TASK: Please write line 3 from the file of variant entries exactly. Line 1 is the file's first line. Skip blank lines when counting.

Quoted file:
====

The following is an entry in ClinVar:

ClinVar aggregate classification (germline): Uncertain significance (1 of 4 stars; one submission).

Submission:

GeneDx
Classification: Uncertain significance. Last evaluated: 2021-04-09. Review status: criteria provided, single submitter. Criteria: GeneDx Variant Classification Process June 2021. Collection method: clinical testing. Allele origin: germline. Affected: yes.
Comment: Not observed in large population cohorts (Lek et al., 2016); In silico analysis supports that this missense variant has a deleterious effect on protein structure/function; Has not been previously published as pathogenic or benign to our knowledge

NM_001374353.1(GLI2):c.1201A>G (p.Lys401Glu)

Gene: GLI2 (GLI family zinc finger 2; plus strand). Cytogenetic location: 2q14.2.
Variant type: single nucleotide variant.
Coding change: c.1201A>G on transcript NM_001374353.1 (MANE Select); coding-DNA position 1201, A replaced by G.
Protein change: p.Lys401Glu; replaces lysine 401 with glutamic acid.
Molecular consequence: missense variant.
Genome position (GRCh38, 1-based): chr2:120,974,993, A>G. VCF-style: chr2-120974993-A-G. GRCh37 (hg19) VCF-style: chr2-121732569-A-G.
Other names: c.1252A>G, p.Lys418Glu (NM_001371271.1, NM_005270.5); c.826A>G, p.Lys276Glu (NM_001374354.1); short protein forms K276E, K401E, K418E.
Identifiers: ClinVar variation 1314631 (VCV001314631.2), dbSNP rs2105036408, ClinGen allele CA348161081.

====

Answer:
Submission: